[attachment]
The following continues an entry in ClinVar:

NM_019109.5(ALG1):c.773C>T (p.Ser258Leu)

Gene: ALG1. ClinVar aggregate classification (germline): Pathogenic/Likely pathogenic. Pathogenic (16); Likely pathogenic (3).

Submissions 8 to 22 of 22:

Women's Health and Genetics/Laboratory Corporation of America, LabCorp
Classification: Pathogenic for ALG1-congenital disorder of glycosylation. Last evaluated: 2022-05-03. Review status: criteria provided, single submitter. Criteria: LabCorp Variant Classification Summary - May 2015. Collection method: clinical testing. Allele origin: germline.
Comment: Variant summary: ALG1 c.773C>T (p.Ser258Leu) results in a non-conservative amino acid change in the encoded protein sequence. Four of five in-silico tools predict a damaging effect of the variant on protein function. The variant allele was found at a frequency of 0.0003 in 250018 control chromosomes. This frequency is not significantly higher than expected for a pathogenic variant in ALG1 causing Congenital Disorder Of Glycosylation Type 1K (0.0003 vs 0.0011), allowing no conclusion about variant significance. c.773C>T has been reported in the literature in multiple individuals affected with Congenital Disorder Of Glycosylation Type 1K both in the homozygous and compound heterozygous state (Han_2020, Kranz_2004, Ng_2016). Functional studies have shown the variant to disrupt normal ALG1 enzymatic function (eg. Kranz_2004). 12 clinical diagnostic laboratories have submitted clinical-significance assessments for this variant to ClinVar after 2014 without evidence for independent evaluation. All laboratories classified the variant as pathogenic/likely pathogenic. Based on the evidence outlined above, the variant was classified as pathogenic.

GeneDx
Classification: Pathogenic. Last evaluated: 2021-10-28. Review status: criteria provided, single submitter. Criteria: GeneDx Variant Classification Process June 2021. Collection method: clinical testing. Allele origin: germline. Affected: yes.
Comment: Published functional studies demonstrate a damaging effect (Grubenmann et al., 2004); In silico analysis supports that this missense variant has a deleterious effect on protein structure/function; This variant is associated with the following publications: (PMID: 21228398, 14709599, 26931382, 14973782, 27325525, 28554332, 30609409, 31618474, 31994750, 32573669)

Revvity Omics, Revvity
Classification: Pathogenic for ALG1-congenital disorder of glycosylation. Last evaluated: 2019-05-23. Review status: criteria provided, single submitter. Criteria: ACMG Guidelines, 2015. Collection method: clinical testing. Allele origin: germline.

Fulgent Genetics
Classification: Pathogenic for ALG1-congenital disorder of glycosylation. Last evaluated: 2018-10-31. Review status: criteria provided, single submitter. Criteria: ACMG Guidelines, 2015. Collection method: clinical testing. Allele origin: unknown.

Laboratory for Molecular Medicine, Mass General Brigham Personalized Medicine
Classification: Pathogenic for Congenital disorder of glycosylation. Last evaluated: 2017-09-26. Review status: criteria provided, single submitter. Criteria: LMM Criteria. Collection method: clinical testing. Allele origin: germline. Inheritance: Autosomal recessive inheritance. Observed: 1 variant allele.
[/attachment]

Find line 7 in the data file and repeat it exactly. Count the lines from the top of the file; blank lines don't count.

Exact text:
Comment: Variant summary: ALG1 c.773C>T (p.Ser258Leu) results in a non-conservative amino acid change in the encoded protein sequence. Four of five in-silico tools predict a damaging effect of the variant on protein function. The variant allele was found at a frequency of 0.0003 in 250018 control chromosomes. This frequency is not significantly higher than expected for a pathogenic variant in ALG1 causing Congenital Disorder Of Glycosylation Type 1K (0.0003 vs 0.0011), allowing no conclusion about variant significance. c.773C>T has been reported in the literature in multiple individuals affected with Congenital Disorder Of Glycosylation Type 1K both in the homozygous and compound heterozygous state (Han_2020, Kranz_2004, Ng_2016). Functional studies have shown the variant to disrupt normal ALG1 enzymatic function (eg. Kranz_2004). 12 clinical diagnostic laboratories have submitted clinical-significance assessments for this variant to ClinVar after 2014 without evidence for independent evaluation. All laboratories classified the variant as pathogenic/likely pathogenic. Based on the evidence outlined above, the variant was classified as pathogenic.